For one, I am a Christian. As a woman in modern times, there are already aspects of this that I wrestle with. And there are a wide variety of denominations under the Christian umbrella, not all of which hold the same beliefs about gender roles that this one particular man or group do. Additionally, voter turnout in the United States was at nearly its lowest point in the 2016 presidential elections, and I’m abashed to admit that I was part of the statistic who did not cast a ballot. So I found myself grappling with my preconceived attitudes and actions against the potential outcome envisioned in these pages.

There were many important issues Dalcher addressed in Vox, many of which really hit home for me. As far as the story goes, the concept, characters, and first half of the plot were extremely strong, while the second half began to falter and the ending felt a bit rushed. Ultimately, though, the writing kept me gripped and I am still thinking about the story long after finishing it. Definitely recommended.

5-b&w

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9 thoughts on “Book Review: Vox, by Christina Dalcher

  1. I don’t want this to come off as an accusatory tone over the internet, but I wanted to ask why you chose not to vote. I know people do not vote for many reasons: they don’t have a vehicle to get to the voting location, they have to work during the same hours at the voting location is open, they feel like their vote doesn’t count anyway. Are you going to vote during the midterm election? in my lifetime we have had the electoral college she was a president who was not elected by the majority of people in the US, and thus I can totally understand why people feel like their vote doesn’t count. Neither W. Bush (the second time) nor Trump were actually the popular vote, and here we are.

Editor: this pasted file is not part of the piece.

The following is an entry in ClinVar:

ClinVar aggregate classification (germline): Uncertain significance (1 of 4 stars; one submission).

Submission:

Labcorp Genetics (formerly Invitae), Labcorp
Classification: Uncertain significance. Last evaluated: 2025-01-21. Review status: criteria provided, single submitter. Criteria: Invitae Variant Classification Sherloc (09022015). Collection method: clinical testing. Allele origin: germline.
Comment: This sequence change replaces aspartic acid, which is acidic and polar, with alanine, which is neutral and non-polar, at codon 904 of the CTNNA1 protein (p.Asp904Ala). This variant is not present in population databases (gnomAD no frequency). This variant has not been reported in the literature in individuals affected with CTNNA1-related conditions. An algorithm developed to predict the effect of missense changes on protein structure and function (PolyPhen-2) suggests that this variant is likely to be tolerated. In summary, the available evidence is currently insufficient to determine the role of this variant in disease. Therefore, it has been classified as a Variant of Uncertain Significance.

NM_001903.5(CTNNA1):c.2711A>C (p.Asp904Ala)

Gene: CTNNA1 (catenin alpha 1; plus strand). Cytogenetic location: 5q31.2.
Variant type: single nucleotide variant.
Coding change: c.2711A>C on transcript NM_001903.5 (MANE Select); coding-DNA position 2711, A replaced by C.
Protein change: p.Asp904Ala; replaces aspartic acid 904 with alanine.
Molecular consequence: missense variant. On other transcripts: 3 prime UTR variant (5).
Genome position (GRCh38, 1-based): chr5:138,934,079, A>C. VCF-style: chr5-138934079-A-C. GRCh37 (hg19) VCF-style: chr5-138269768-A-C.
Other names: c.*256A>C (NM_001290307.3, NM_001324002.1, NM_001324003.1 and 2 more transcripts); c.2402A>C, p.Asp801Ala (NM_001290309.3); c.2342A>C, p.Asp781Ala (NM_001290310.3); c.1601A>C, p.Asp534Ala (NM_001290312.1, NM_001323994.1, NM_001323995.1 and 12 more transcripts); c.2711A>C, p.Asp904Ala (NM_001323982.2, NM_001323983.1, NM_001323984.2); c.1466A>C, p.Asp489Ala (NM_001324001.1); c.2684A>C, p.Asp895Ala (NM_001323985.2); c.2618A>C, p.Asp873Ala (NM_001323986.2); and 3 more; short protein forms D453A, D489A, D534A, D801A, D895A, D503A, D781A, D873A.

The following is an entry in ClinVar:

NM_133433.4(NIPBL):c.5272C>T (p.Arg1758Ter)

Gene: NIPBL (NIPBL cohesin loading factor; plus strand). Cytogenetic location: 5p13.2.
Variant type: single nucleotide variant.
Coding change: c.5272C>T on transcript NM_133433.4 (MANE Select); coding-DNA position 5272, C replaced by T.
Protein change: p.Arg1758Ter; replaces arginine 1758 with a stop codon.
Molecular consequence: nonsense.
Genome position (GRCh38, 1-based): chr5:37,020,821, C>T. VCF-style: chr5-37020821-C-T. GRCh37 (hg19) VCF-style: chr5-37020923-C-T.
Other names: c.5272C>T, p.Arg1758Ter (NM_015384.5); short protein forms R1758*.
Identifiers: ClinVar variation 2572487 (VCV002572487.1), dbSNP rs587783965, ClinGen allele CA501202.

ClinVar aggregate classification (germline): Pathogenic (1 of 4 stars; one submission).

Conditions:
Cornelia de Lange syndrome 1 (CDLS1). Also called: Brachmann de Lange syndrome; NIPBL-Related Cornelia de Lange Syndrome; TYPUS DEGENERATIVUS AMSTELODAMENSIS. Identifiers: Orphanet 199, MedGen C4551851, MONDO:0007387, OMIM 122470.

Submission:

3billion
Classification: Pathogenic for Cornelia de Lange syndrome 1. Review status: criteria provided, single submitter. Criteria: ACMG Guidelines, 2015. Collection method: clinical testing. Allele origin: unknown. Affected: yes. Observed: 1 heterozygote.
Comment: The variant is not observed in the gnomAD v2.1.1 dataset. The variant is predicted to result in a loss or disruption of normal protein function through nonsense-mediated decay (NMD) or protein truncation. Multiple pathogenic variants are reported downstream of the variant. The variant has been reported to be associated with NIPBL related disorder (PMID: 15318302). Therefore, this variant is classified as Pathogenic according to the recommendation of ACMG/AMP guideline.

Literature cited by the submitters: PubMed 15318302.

Liked by 1 person

    1. There are a few reasons why I didn’t vote. The biggest being that I did choose to vote in previous elections and have felt more than once that my vote didn’t make any difference in the outcome. I also quite honestly felt strongly that I didn’t like any of the options. Some people have said that they chose who they felt was the “lesser evil,” but I had trouble trying to make that choice. I probably won’t vote during the midterm election but will start paying more attention for the future.
      Also, I really appreciate how you asked the question, framing it as a conversation instead of an accusation.

      Like

      1. You’re welcome! I feel like the internet is an accusatory place. I taught rhetoric for 10 years, so I understand fair and ethical debating. The internet makes me miserable because we’ve somehow trained ourselves to want to “win,” whatever that means.

        Here is what I do know about the mid-term elections: 15 women are running for governor, which is an unprecedented number. More LGBT people are running. I’m excited, personally. If you ever want to talk politics in a non-judgmental way, let me know. I like having a conversation about an interesting part of our country.

        Liked by 1 person

  2. OMG I’m so happy you loved this book as much as I did! And I grew up in a Christian family and community as well so I understand where you stand. The novel reflected on so many issues I dont even know where to start the discussion 😂😂

    Liked by 1 person

  3. Beautiful review, Nicole! 😮 I think the length of this review alone speaks volume to how much you connected with this story. I was also amazed by the premise of this book when I first heard of it, but I’ve seen so many mixed reviews for it, and it was usually both ends of the spectrum (absolutely love or absolutely hate). I’m glad to see that in your case, it was a far more positive experience! 😀

    Liked by 1 person